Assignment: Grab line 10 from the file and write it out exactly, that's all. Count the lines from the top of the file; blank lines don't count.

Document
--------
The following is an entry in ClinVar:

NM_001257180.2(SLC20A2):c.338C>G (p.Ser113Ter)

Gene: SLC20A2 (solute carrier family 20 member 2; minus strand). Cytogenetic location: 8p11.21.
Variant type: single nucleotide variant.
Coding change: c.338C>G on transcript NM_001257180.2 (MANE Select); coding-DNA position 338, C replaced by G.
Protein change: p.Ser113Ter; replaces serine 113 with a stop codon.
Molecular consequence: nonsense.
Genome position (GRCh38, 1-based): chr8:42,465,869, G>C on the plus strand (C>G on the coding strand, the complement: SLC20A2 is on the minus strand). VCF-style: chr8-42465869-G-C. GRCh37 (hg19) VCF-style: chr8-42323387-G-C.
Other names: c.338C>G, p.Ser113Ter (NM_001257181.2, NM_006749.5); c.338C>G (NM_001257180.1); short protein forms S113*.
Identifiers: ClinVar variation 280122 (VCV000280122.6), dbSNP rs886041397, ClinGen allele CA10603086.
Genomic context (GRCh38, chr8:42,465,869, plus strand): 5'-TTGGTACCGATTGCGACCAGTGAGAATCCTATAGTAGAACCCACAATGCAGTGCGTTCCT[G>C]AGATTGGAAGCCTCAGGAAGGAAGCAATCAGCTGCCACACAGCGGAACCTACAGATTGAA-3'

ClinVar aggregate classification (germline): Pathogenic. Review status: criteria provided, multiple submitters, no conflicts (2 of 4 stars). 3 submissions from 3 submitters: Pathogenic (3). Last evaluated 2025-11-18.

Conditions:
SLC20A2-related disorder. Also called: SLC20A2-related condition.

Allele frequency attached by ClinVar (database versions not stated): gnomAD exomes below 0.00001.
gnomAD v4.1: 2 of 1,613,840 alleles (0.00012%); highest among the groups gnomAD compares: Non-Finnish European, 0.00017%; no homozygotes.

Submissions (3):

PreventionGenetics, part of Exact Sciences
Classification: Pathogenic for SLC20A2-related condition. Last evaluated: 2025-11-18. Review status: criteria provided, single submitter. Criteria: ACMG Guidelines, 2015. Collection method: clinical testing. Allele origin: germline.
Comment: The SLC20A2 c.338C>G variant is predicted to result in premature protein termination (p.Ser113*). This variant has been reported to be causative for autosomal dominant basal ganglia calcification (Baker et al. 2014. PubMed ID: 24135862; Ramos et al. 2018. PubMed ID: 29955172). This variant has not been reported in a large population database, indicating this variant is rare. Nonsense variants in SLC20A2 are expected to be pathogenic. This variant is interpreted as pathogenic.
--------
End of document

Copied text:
Identifiers: ClinVar variation 280122 (VCV000280122.6), dbSNP rs886041397, ClinGen allele CA10603086.